THE AUSTRALIAN Government Solicitor (AGS), while operating in a “highly competitive environment”, is still a relatively low pressure place to work, AGS’s national practice manager (corporate), John Scala, told Lawyers Weekly this week.
The AGS became a separate business enterprise from the Attorney-General’s Department in 1999, since which time the organisation has been forced to time record, bill in six-minute units, and chase each piece of work via tender, competing against the top private practices in the country.
Yet it retains its own individual cultural identity, not as pressured as many firms, said Scala. Among other differences, he cited the belief among AGS lawyers that their workplace isn’t as hierarchical as others.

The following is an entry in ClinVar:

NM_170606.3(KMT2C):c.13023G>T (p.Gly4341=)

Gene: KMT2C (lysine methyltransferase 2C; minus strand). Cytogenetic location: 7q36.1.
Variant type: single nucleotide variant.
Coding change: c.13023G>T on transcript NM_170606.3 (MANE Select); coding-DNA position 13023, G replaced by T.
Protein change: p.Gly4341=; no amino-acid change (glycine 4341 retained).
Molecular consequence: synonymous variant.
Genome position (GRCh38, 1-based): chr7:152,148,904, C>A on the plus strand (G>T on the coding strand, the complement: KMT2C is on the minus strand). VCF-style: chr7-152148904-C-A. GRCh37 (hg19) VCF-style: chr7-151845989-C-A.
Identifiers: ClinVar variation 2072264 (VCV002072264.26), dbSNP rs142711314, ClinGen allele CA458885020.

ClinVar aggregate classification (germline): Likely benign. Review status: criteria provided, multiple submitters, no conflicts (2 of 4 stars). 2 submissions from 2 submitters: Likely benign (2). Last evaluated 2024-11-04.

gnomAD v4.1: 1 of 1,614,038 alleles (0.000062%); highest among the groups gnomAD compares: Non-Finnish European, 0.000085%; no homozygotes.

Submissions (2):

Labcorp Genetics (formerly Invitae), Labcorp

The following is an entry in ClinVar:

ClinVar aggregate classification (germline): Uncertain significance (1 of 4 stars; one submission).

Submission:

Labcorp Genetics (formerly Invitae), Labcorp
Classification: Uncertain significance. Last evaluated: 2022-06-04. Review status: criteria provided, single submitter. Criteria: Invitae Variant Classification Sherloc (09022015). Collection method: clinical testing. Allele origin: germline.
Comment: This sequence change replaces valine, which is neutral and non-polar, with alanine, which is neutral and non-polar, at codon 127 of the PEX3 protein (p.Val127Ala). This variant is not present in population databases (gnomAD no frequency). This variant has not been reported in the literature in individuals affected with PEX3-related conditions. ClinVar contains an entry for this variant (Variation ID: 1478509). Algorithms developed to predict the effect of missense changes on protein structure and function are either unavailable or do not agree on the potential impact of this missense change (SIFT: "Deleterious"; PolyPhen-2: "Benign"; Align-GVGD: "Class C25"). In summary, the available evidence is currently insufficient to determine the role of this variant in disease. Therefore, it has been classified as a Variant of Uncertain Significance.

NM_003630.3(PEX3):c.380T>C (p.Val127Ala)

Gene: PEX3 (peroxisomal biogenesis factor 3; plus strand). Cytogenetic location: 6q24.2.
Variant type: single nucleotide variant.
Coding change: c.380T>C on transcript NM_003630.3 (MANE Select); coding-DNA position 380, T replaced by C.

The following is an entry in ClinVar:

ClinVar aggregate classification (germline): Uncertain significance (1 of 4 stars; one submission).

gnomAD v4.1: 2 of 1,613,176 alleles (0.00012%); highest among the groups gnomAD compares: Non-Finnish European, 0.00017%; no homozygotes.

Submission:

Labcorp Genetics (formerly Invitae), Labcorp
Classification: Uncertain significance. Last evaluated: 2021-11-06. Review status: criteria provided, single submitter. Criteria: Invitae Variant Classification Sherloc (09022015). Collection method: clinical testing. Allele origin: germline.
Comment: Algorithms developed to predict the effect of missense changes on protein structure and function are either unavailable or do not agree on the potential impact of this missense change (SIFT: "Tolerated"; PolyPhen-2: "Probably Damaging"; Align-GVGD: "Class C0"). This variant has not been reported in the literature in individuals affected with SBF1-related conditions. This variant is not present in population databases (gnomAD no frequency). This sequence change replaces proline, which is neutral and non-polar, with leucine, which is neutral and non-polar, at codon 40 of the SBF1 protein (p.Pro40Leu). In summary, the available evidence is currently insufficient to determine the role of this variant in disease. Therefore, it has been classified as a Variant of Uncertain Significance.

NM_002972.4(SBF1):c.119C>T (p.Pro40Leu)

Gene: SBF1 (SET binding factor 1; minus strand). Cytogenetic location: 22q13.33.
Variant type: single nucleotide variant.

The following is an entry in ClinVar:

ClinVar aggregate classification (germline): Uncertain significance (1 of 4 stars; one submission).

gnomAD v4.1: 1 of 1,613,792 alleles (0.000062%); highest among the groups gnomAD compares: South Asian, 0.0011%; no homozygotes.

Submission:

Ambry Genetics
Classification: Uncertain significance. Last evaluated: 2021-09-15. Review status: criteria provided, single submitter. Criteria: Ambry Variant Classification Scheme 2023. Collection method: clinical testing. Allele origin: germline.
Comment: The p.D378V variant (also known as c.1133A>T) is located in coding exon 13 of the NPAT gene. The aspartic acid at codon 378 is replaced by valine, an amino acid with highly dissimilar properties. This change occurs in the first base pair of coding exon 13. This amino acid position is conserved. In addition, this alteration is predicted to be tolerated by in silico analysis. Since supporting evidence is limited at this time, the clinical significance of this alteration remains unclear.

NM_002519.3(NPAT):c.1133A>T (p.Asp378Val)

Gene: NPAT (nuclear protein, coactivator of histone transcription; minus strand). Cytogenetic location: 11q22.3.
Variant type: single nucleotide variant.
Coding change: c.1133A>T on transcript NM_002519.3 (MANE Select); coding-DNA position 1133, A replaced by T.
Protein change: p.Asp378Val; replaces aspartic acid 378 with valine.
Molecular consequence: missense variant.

“Although I know some private firms work as a team, too, the history of the associate versus senior associate levels in the firm probably creates a kind of cultural divide. I think in that sense the AGS has a more collegiate atmosphere,” he was quoted as saying.
See ‘Doing something for the country’ on page 20.
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